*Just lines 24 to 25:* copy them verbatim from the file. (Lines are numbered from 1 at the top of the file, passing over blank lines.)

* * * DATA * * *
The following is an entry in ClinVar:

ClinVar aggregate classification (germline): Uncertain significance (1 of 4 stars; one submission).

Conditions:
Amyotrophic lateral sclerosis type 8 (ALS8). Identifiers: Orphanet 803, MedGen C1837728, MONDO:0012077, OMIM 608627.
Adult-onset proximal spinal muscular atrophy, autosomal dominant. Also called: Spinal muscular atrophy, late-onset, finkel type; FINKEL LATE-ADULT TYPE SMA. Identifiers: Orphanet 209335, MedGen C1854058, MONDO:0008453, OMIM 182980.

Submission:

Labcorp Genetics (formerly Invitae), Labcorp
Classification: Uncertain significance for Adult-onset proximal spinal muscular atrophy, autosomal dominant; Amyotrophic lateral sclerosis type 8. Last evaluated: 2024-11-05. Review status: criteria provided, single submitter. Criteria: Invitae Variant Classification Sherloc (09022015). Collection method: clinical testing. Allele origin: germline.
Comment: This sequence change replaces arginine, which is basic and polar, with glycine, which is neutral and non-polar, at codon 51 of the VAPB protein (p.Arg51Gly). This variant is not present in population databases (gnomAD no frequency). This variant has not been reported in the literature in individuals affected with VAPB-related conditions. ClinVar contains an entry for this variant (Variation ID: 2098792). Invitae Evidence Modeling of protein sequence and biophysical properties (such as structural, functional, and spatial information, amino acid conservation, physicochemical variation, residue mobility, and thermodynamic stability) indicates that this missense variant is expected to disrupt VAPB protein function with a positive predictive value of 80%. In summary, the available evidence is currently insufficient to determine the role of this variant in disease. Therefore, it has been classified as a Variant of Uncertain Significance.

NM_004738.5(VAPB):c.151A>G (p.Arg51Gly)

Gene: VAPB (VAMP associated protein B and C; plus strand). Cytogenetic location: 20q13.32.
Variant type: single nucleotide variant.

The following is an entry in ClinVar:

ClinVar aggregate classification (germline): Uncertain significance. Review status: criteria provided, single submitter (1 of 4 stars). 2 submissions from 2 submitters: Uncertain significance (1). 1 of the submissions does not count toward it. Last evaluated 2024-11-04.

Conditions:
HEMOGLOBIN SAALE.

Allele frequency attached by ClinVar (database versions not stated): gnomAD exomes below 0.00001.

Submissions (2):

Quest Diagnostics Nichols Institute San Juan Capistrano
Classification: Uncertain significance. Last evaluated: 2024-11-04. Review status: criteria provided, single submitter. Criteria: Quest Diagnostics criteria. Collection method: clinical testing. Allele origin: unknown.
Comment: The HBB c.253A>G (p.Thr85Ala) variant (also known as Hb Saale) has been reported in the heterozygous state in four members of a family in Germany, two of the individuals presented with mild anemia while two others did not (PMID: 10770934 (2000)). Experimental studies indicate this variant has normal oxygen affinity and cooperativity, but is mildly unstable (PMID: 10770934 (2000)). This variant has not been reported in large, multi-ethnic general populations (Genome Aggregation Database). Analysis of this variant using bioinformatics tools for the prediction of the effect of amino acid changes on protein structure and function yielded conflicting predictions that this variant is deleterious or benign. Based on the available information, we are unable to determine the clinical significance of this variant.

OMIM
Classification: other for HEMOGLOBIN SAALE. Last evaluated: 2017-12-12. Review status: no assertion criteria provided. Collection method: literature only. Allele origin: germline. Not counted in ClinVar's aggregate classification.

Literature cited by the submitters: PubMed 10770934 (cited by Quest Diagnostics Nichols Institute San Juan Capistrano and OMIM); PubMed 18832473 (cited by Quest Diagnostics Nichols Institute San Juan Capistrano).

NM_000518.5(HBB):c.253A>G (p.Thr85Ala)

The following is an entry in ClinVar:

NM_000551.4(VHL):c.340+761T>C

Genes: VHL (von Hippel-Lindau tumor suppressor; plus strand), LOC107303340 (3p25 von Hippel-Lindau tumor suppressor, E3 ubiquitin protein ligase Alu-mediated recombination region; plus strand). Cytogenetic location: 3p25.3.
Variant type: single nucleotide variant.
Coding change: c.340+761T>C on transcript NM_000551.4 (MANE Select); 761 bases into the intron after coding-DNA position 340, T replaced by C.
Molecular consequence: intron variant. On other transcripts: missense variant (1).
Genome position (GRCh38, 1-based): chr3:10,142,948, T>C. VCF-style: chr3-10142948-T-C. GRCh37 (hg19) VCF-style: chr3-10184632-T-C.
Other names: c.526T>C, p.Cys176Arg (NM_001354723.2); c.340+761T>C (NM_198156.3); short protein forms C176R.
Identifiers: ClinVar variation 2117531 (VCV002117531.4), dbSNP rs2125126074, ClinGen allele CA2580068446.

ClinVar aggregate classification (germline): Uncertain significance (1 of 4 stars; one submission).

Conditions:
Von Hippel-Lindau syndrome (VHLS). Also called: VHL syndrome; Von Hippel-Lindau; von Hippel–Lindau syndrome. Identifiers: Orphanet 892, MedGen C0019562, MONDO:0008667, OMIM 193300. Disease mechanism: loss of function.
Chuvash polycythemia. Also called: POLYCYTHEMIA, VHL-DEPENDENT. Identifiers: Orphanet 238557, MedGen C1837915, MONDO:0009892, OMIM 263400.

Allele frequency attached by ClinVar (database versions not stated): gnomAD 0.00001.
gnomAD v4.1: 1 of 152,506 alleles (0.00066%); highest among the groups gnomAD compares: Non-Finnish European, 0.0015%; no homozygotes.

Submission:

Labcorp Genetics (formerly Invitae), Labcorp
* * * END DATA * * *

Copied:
Literature cited by the submitters: PubMed 10770934 (cited by Quest Diagnostics Nichols Institute San Juan Capistrano and OMIM); PubMed 18832473 (cited by Quest Diagnostics Nichols Institute San Juan Capistrano).

NM_000518.5(HBB):c.253A>G (p.Thr85Ala)